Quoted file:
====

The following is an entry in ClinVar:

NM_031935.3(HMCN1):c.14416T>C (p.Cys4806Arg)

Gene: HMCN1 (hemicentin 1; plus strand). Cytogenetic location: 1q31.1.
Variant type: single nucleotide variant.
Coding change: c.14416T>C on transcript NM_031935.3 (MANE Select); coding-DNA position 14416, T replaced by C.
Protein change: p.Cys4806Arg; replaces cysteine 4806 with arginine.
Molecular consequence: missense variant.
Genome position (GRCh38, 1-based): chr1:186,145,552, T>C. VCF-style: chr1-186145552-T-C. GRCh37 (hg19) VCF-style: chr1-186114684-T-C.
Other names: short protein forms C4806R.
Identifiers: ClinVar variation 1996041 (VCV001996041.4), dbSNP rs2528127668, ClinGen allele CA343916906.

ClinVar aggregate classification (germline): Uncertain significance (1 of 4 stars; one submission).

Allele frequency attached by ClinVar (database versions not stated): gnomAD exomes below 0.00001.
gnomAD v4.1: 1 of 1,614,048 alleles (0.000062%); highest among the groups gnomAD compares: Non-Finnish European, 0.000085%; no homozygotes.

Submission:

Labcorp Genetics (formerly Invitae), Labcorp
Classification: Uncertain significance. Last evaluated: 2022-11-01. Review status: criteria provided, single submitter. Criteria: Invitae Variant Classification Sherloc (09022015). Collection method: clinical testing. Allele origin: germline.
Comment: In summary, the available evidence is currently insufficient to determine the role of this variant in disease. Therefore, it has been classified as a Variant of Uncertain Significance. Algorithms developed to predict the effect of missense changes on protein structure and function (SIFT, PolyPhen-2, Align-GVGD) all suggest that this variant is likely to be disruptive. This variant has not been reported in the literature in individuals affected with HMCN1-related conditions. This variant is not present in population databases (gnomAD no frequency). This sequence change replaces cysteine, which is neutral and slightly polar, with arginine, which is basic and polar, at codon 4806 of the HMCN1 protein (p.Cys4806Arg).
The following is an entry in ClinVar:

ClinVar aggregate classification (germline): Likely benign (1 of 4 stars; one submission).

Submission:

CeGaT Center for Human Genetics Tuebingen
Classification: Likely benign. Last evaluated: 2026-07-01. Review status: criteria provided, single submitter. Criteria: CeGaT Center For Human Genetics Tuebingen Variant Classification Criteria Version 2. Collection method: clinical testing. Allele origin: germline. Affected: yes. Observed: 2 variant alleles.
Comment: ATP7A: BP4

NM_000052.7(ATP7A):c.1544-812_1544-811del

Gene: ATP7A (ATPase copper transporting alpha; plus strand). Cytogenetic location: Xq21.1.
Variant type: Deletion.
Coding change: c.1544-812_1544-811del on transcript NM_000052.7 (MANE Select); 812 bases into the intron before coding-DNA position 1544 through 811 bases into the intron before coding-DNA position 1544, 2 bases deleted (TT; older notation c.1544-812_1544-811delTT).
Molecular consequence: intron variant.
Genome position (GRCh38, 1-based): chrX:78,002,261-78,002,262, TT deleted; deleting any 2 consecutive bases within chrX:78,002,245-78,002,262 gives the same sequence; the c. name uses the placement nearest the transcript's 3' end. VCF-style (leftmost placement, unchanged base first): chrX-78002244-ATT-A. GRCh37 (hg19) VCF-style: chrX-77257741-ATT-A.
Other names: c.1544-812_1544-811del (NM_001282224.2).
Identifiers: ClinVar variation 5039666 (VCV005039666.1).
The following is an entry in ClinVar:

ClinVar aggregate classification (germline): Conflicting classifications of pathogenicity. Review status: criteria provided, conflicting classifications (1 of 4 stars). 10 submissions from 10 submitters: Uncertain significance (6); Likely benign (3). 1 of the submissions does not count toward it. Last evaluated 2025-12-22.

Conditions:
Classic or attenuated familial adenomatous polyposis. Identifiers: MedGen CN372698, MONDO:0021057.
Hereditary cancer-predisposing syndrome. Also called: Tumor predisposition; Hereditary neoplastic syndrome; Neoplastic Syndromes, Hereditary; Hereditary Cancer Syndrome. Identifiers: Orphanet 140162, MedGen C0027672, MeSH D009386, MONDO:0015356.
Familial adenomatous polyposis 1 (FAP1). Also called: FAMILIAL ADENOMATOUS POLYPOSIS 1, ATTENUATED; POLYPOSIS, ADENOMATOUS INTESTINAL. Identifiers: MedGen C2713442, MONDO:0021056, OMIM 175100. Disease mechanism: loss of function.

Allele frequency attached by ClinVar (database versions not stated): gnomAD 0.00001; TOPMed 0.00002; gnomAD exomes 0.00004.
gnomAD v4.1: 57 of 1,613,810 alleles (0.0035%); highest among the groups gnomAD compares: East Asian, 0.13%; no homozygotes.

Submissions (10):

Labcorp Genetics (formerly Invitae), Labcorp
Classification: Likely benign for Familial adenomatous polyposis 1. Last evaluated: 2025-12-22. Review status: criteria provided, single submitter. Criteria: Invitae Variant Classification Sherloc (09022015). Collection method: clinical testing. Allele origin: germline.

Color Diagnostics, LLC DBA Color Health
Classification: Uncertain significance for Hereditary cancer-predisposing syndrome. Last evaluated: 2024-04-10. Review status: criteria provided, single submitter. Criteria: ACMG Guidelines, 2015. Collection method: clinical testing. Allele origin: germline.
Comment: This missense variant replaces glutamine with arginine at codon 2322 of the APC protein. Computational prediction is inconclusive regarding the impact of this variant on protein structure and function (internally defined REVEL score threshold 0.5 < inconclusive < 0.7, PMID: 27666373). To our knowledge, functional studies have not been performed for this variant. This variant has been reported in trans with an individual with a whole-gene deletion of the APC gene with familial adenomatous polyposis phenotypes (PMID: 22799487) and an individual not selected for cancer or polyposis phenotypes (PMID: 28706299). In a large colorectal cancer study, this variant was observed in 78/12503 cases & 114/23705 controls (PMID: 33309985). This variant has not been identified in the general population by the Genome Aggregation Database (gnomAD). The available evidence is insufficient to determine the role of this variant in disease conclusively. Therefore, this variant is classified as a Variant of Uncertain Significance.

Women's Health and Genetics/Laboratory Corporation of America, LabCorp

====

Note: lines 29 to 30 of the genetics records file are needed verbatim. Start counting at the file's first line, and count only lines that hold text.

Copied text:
Genome position (GRCh38, 1-based): chrX:78,002,261-78,002,262, TT deleted; deleting any 2 consecutive bases within chrX:78,002,245-78,002,262 gives the same sequence; the c. name uses the placement nearest the transcript's 3' end. VCF-style (leftmost placement, unchanged base first): chrX-78002244-ATT-A. GRCh37 (hg19) VCF-style: chrX-77257741-ATT-A.
Other names: c.1544-812_1544-811del (NM_001282224.2).